Patient Consent & Information
What you need to know about getting information about the person you care for
As a Carer of someone who is in hospital, you may need information about the person you care for, and staff may want to speak to you to gather information about the person whom you care for. However, the law makes it very clear that social services and healthcare authorities have a duty to protect an individual’s confidentiality. Staff will seek the patient’s consent before discussing any information with a carer. If the person is unable to give consent, then the Mental Capacity Act will be followed.
Mental Capacity Act (2005)
The Mental Capacity Act (2005) is a process designed to protect individuals who are unable to make decisions for themselves. It covers anyone over the age of 16 and is in place because legally, no one can give consent for another adult, even if you are a family member.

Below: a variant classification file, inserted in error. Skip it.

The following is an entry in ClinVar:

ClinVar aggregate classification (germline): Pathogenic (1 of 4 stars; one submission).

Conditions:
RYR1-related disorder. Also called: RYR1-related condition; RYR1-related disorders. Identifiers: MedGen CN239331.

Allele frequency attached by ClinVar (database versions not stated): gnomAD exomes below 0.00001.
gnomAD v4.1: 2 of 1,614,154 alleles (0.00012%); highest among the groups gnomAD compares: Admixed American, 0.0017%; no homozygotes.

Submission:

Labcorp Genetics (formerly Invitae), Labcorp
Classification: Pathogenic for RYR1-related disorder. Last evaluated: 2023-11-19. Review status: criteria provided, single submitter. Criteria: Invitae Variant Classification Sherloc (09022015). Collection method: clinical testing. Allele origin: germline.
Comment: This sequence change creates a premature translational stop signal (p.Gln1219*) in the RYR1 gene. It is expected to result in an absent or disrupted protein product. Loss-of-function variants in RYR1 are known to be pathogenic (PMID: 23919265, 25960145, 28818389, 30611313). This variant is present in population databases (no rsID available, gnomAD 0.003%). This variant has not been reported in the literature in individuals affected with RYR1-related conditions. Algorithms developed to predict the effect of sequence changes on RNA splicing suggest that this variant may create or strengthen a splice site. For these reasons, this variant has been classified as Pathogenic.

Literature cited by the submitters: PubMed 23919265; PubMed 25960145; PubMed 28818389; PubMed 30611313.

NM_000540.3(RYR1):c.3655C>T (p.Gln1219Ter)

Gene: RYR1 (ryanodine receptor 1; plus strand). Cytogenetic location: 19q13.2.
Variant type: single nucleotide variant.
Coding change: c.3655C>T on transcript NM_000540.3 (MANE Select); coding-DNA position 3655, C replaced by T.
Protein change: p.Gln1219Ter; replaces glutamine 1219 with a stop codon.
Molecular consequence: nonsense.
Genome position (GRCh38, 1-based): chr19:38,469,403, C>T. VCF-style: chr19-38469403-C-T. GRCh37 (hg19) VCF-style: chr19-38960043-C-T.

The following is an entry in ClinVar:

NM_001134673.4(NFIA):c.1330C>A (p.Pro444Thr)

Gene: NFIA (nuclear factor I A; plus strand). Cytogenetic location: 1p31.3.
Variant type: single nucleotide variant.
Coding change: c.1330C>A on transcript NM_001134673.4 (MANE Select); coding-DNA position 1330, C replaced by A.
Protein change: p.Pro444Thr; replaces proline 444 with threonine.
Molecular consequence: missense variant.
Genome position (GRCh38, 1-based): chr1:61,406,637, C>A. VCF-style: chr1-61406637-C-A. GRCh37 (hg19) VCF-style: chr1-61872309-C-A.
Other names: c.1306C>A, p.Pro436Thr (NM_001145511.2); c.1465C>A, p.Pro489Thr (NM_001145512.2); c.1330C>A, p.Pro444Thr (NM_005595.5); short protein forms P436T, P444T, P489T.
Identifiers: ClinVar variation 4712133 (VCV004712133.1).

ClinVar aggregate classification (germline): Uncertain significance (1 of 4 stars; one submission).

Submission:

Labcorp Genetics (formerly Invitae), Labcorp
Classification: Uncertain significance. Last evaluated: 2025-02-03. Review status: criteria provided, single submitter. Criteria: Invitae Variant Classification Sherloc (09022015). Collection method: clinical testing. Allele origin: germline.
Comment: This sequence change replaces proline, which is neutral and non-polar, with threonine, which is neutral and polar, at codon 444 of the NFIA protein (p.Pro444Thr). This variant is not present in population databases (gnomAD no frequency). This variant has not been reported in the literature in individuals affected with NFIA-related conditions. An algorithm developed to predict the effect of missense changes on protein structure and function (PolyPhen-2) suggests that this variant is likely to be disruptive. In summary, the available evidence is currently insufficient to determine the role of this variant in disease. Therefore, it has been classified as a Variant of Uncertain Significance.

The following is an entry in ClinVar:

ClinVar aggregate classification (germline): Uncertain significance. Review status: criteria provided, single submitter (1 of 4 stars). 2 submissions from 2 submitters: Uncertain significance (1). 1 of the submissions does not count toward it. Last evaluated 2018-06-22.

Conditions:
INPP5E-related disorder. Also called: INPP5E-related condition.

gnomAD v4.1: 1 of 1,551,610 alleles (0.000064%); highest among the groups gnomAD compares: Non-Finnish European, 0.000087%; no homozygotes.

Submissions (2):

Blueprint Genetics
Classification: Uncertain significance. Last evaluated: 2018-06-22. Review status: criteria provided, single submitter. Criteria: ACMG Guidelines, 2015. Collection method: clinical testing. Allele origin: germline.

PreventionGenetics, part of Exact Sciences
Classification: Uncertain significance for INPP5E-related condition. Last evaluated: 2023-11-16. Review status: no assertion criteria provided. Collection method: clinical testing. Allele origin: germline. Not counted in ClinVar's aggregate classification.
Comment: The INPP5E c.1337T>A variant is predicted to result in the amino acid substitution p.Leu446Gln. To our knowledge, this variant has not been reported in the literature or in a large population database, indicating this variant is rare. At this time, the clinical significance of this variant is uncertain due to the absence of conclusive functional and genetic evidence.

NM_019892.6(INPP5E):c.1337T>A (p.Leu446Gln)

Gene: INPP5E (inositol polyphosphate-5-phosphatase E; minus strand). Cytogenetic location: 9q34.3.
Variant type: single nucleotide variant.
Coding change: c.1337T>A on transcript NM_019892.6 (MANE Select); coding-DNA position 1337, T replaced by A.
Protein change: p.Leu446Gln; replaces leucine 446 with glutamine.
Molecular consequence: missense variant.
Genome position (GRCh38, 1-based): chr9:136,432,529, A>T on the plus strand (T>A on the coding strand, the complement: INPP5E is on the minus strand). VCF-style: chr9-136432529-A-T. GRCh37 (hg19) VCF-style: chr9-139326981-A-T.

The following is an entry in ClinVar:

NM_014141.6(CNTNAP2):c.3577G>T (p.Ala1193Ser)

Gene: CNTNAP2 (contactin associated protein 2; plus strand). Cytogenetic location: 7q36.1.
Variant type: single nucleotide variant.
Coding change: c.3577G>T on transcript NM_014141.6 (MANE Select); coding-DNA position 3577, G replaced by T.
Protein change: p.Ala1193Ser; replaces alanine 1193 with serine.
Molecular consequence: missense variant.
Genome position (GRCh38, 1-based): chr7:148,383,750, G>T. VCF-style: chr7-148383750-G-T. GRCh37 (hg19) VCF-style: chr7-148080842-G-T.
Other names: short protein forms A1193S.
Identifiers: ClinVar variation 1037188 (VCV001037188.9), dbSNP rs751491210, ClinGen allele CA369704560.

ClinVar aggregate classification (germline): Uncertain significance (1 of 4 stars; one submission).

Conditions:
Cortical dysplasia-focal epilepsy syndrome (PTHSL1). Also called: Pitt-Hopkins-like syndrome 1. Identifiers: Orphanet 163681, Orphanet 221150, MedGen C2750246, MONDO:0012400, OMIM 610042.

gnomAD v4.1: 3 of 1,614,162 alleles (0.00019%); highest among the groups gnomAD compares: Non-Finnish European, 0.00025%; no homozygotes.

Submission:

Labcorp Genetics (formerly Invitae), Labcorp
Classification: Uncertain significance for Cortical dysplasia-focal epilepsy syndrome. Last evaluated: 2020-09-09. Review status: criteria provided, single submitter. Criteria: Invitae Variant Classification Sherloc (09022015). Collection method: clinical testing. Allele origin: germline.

If you care for someone who does not have capacity, there is a legal obligation that you are consulted about any decision that needs to be made, and that you are part of any best interest meeting that is held. Your opinion about any decision that needs to be made is valued, and will be taken into account when considering what action to take.
You can find out more about the Mental Capacity Act for Carers at www.nhs.uk/CarersDirect/moneyandlegal/legal/Pages/MentalCapacityAct
The Deprivation of Liberty Safeguards (DoLS) is part of the Mental Capacity Act and aims to protect an individual’s rights if they are unable to look after themselves. They ensure that any restrictions placed on someone’s liberties in hospital, care homes or supported housing are done so lawfully, in the least restrictive way possible and with the person’s best interests in mind. The Alzheimer’s Society has some helpful information about DoLS.